Callings, Revisited

Blogger’s Note: That last post garnered some interesting comments, both on- and off-line. Hope this one does, too.

It occurred to me on my commute this morning that there is one aspect of the priestly vocation versus the married vocation that I failed to explore: The possibility of answering one calling, only to hear another years or even decades later.

I know of at least two former Catholic priests who have chosen to leave the priesthood and get married. To the best of my knowledge, one left the Catholic Church and may now be a Protestant minister; the other is the head of one of the most Catholic families I know back home in Michigan.

I know of precisely zero married men who have chosen to leave their marriage to become priests. In neither case do I know what the “rules” are — how one “undoes” one sacramental vow and undertakes a new one, or even if it’s possible, within the Catholic Church. I suppose one might do it regardless and seek forgiveness in some way, perhaps.

What is of more interest to me is that it is easier for people to imagine a celibate priest discerning a call to marriage later in life than to imagine a married man discerning a call to the celibate life of a priest. The romantic-triangle buddy comedy Keeping the Faith includes a great scene between a young priest, played by Edward Norton, who is contemplating turning his back on his vows over a girl, and an old priest who declares that falling in love every so often is part of the gig — and just like in marriage, you make a choice to stay faithful to your vows. The scene seems funny, wise, and true.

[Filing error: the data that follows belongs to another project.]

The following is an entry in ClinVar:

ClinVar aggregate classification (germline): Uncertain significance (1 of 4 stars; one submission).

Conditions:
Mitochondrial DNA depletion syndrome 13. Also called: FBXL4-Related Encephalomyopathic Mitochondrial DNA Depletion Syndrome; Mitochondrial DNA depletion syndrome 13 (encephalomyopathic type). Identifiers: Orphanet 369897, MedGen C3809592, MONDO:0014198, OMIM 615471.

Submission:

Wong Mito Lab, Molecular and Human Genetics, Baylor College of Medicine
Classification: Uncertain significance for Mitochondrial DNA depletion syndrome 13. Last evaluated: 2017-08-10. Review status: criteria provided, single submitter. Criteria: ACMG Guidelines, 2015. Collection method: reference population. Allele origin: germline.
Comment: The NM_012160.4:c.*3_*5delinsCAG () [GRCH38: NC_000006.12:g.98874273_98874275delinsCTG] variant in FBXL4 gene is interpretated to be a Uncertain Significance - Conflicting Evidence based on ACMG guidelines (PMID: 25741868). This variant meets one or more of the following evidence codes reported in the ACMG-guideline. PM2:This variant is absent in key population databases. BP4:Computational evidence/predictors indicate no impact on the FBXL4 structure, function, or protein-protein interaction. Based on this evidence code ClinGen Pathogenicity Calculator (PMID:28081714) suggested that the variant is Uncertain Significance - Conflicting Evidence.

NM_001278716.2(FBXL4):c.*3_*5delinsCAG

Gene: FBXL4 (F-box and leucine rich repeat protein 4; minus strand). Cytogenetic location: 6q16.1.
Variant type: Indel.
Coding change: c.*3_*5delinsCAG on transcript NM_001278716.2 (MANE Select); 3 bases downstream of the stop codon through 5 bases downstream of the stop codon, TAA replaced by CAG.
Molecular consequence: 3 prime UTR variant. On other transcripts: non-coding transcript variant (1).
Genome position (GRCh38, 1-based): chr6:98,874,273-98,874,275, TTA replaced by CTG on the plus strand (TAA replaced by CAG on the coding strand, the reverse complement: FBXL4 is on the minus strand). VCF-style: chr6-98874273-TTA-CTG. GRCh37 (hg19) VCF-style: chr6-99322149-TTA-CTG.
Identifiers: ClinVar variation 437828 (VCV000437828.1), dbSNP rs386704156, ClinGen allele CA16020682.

But why not the other way? I can imagine the possibility of years or even decades of celibacy were I to outlive my wife. (Perhaps even celibacy by my own choice …) But another calling now? While I’m here, with this other half of me? It’s unfathomable.

The question becomes, why is it unfathomable for me to imagine falling so in love with the Church that I would want to leave my married vocation, but it’s not unfathomable for me to imagine a priest falling so in love with a woman that he would want to leave the Church? If you knew a man in former situation, would you not think it strange, or even outrageous? But in the latter situation? I suspect most people might be sympathetic.

I wonder if it’s not the case that have we been so immersed in popular understandings of sexuality — especially male sexuality — that continence seems unnatural and celibacy, next to impossible. In such a world, it’s difficult to imagine anyone who had experienced marital intimacy ever choosing celibacy.

But the discussion returns to a question posed in the last post: Would you leave your spouse if a tragic accident made it necessary for you to spend the rest of your days celibate? Would you stay married and cheat?

If you can imagine one, you can imagine the other. And if you can’t imagine a love for God deep enough to forsake all others, perhaps you simply aren’t called.

2 thoughts on “Callings, Revisited

  1. I am clearly no expert on any of this. I wonder, though, if what makes it hard to imagine has more to do with the way in which, in choosing a family, you've tied your lives to others whose lives would be changed drastically by your choice. I can far better imagine the hurt breaking a marriage vow would cause a spouse or on children than the hurt leaving the priesthood would cause the Church. And so the calling would have to be so much stronger. Maybe.

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  2. I think there's great truth to that, Jacqui — the love between husband and wife is very tangible, sometimes nameable, even! The love between a priest and his bride, the Church, seems harder to wrap your arms around …

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